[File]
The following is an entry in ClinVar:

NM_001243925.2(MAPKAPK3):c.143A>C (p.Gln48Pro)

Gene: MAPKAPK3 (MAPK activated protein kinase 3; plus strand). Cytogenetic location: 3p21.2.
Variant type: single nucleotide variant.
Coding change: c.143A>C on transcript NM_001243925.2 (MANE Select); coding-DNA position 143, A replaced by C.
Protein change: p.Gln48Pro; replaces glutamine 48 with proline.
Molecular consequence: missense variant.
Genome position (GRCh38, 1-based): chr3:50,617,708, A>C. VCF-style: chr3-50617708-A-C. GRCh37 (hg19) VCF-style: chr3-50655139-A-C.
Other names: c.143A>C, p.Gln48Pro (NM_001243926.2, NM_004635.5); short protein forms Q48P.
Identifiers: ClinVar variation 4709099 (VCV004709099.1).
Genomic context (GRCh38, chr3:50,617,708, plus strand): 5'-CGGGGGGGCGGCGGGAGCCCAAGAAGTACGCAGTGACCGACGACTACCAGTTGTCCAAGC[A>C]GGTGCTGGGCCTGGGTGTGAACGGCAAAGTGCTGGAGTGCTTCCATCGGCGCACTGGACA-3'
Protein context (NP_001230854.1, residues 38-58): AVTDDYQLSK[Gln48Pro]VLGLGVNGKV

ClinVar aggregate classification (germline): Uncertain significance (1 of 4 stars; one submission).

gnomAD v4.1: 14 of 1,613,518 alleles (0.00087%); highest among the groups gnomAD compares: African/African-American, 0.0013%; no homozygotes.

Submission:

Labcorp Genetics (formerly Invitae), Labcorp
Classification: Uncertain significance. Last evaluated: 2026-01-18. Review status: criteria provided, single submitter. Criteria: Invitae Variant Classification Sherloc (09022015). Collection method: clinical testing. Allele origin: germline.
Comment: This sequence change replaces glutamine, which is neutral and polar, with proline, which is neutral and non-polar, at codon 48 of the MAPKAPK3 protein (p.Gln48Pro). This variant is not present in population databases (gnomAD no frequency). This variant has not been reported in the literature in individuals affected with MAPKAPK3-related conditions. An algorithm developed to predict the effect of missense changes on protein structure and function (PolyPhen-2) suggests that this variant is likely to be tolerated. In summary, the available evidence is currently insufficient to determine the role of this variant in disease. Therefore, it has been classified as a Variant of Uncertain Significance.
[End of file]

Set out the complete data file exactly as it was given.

The following is an entry in ClinVar:

NM_001243925.2(MAPKAPK3):c.143A>C (p.Gln48Pro)

Gene: MAPKAPK3 (MAPK activated protein kinase 3; plus strand). Cytogenetic location: 3p21.2.
Variant type: single nucleotide variant.
Coding change: c.143A>C on transcript NM_001243925.2 (MANE Select); coding-DNA position 143, A replaced by C.
Protein change: p.Gln48Pro; replaces glutamine 48 with proline.
Molecular consequence: missense variant.
Genome position (GRCh38, 1-based): chr3:50,617,708, A>C. VCF-style: chr3-50617708-A-C. GRCh37 (hg19) VCF-style: chr3-50655139-A-C.
Other names: c.143A>C, p.Gln48Pro (NM_001243926.2, NM_004635.5); short protein forms Q48P.
Identifiers: ClinVar variation 4709099 (VCV004709099.1).
Genomic context (GRCh38, chr3:50,617,708, plus strand): 5'-CGGGGGGGCGGCGGGAGCCCAAGAAGTACGCAGTGACCGACGACTACCAGTTGTCCAAGC[A>C]GGTGCTGGGCCTGGGTGTGAACGGCAAAGTGCTGGAGTGCTTCCATCGGCGCACTGGACA-3'
Protein context (NP_001230854.1, residues 38-58): AVTDDYQLSK[Gln48Pro]VLGLGVNGKV

ClinVar aggregate classification (germline): Uncertain significance (1 of 4 stars; one submission).

gnomAD v4.1: 14 of 1,613,518 alleles (0.00087%); highest among the groups gnomAD compares: African/African-American, 0.0013%; no homozygotes.

Submission:

Labcorp Genetics (formerly Invitae), Labcorp
Classification: Uncertain significance. Last evaluated: 2026-01-18. Review status: criteria provided, single submitter. Criteria: Invitae Variant Classification Sherloc (09022015). Collection method: clinical testing. Allele origin: germline.
Comment: This sequence change replaces glutamine, which is neutral and polar, with proline, which is neutral and non-polar, at codon 48 of the MAPKAPK3 protein (p.Gln48Pro). This variant is not present in population databases (gnomAD no frequency). This variant has not been reported in the literature in individuals affected with MAPKAPK3-related conditions. An algorithm developed to predict the effect of missense changes on protein structure and function (PolyPhen-2) suggests that this variant is likely to be tolerated. In summary, the available evidence is currently insufficient to determine the role of this variant in disease. Therefore, it has been classified as a Variant of Uncertain Significance.